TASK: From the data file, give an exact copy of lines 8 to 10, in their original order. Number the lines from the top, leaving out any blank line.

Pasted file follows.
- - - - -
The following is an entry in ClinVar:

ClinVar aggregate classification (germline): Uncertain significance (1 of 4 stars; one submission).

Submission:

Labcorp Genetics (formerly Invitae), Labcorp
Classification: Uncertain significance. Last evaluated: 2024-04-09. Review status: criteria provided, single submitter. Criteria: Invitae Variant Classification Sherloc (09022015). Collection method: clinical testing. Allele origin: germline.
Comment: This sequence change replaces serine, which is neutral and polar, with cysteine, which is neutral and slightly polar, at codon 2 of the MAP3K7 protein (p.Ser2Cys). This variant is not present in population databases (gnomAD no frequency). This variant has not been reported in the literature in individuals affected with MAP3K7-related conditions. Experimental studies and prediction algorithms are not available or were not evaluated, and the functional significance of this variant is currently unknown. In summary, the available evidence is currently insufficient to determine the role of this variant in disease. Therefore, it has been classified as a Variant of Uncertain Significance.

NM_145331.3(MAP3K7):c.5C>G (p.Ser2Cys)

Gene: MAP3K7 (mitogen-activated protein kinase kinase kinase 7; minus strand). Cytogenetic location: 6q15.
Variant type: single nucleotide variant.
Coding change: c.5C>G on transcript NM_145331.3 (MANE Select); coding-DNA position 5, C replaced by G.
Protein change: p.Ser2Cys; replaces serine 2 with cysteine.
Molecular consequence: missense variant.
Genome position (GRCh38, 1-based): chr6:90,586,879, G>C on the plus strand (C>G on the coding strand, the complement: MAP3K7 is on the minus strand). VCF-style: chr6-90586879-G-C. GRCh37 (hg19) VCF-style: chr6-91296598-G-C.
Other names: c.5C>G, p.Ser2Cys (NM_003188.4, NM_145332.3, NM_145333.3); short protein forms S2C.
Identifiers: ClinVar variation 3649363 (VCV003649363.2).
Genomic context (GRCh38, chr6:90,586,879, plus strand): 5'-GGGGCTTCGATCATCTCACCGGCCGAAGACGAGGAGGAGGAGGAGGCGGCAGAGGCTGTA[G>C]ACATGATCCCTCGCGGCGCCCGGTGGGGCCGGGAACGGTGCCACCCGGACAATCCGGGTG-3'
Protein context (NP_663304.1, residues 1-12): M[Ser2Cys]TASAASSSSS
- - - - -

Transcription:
Gene: MAP3K7 (mitogen-activated protein kinase kinase kinase 7; minus strand). Cytogenetic location: 6q15.
Variant type: single nucleotide variant.
Coding change: c.5C>G on transcript NM_145331.3 (MANE Select); coding-DNA position 5, C replaced by G.